‘I’m Not A Token Or A Mammy’ Melissa Harris-Perry Walks Away From MSNBC Show After Pre-Emptions

‘I’m Not A Token Or A Mammy’ Melissa Harris-Perry Walks Away From MSNBC Show After Pre-Emptions
Melissa Harris Perry

AFRICANGLOBE – In an unusually public flare-up, one of MSNBC’s television personalities clashed with the network on Friday in a dispute about airtime and editorial freedom and said she was refusing to host the show that bears her name this weekend.

The host, Melissa Harris-Perry, wrote in an email to co-workers this week that her show had effectively been taken away from her and that she felt “worthless” in the eyes of NBC News executives, who are restructuring MSNBC.

“Here is the reality: Our show was taken — without comment or discussion or notice — in the midst of an election season,” she wrote in the email, which became public on Friday. “After four years of building an audience, developing a brand and developing trust with our viewers, we were effectively and utterly silenced.”

In a phone interview, Ms. Harris-Perry confirmed she would not appear on the show this weekend. She said she had received no word about whether her show, which runs from 10 a.m. to noon on Saturdays and Sundays, had been canceled, but said she was frustrated that her time slot had faced pre-emptions for coverage of the presidential election. She said she had not appeared on the network at all “for weeks” and that she was mostly sidelined during recent election coverage in South Carolina and New Hampshire. (She was asked to return this weekend.)

In her email, Ms. Harris-Perry wrote that she was not sure if the NBC News chairman, Andrew Lack, or Phil Griffin, the MSNBC president, were involved in the way her show was handled recently, but she directed blame toward both.

“I will not be used as a tool for their purposes,” she wrote. “I am not a token, mammy or little brown bobble head. I am not owned by Lack, Griffin or MSNBC. I love our show. I want it back.”

Ms. Harris-Perry is Black, and Mr. Lack and Mr. Griffin are white. In the phone interview on Friday, Ms. Harris-Perry clarified her remarks and said she did not think race played a role in her recent absence from the air.

“I don’t know if there is a personal racial component,” she said. “I don’t think anyone is doing something mean to me because I’m a Black person.”

An NBC News spokesman said in a statement, “In this exciting and unpredictable presidential primary season, many of our daytime programs have been temporarily upended by breaking political coverage, including M.H.P. This reaction is really surprising, confusing and disappointing.”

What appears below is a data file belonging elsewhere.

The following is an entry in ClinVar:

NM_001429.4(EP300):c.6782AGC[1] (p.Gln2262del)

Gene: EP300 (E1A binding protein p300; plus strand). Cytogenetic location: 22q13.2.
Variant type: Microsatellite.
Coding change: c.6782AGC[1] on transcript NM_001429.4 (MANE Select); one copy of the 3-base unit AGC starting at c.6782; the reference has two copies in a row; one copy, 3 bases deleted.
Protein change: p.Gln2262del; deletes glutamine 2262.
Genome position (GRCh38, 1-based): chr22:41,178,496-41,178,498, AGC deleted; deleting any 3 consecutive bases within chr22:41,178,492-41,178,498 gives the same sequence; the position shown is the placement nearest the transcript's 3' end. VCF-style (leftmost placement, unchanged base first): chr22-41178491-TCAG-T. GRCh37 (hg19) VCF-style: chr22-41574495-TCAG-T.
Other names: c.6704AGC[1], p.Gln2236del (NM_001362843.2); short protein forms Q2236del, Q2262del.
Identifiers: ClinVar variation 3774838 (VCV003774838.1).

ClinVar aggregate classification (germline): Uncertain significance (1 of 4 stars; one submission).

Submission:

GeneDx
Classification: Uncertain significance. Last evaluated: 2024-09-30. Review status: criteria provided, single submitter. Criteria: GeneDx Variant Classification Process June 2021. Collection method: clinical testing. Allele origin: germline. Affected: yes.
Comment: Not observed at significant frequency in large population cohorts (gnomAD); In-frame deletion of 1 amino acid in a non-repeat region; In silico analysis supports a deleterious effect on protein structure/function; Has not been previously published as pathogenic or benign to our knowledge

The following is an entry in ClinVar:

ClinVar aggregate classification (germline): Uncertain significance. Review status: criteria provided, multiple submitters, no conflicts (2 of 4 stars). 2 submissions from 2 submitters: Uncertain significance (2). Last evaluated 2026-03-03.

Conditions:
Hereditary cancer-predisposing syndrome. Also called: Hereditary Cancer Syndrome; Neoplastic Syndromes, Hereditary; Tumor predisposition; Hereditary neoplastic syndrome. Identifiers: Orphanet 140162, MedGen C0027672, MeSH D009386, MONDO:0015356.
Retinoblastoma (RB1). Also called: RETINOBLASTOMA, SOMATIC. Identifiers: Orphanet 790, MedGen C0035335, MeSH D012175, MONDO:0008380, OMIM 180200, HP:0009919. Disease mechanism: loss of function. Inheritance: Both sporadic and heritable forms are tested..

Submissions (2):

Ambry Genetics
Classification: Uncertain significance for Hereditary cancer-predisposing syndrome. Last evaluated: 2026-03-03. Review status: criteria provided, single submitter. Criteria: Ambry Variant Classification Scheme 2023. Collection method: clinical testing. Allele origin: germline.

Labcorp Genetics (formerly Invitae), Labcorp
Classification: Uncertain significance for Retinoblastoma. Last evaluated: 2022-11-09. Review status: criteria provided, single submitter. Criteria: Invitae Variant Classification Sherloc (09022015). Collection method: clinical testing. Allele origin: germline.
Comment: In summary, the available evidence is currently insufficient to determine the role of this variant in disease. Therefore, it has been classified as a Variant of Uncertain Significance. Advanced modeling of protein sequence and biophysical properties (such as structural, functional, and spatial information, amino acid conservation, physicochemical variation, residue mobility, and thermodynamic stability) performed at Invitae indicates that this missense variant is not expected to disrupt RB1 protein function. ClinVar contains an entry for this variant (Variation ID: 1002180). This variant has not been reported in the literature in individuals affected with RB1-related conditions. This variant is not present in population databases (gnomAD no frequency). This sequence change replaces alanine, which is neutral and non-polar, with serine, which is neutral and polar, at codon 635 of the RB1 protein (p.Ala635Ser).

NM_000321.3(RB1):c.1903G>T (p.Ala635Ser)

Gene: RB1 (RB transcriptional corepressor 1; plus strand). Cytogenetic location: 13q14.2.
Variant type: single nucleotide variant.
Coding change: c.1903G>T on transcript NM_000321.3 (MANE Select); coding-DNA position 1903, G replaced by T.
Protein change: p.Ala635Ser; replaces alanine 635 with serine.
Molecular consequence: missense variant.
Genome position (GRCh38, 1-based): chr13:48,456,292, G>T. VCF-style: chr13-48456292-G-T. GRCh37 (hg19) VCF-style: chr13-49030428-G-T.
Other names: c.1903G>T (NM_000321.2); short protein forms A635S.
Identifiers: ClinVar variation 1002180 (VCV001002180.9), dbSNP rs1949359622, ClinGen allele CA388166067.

For MSNBC, this is unwelcome news during a heated election. Last year, after its scandal involving Brian Williams, Mr. Lack, the former head of NBC News, was brought back to run the news division, and one of his chief missions was to fix the ailing MSNBC, which significantly trails Fox News and CNN in viewership. In the last few months, Mr. Lack has steered MSNBC away from its liberal identity and moved it toward harder news in the daytime hours. Since January, the network has had round-the-clock election coverage (including the reintroduction of Mr. Williams as co-anchor on primary nights), and notched strong ratings gains year-over-year in the mornings and afternoon.

Ms. Harris-Perry, who is also a professor at Wake Forest University, has hosted her MSNBC show since 2012. She has used the show to explore issues like social justice and racism, and diversity has been the centerpiece of the show since its start.

“I care only about substantive, meaningful and autonomous work,” she wrote in her email. “When we can do that, I will return — not a moment earlier.”

She said that last month the onscreen branding for her show was replaced by MSNBC’s slogan, “The Place for Politics.” With the election heating up, her show was pre-empted each of the last two weeks and for the most recent edition, on Super Bowl Sunday, she was told to talk mostly about the presidential race.

She still did speak about other topics, including Beyoncé’s new video for her song “Formation” and how it addressed race. But perhaps in a sign of the network’s shifting priorities, as she and her guests engaged in a lengthy discussion about the video, live video of rallies for Jeb Bush and Chris Christie in New Hampshire played in a box on the screen as well.

Ms. Harris-Perry, who is under contract, said that she was told that pre-emptions and election coverage were going to play out for the “foreseeable future.” Joy Reid will take over her time slot on Saturday, just as she has for the last couple of weeks.

Ms. Harris-Perry said not being able to talk to her viewers felt like a “betrayal.”

“It is perfectly fine, 100 percent reasonable and perfectly acceptable for MSNBC to decide they no longer want the M.H.P. show,” she said. “But they should say that. They should cancel the show; they should stand up. And maybe it would be rewarded with huge ratings, but they shouldn’t kill us by attrition and take us off the air without telling anybody, including us. That for me is what’s painful and difficult.”

 

By: John Koblin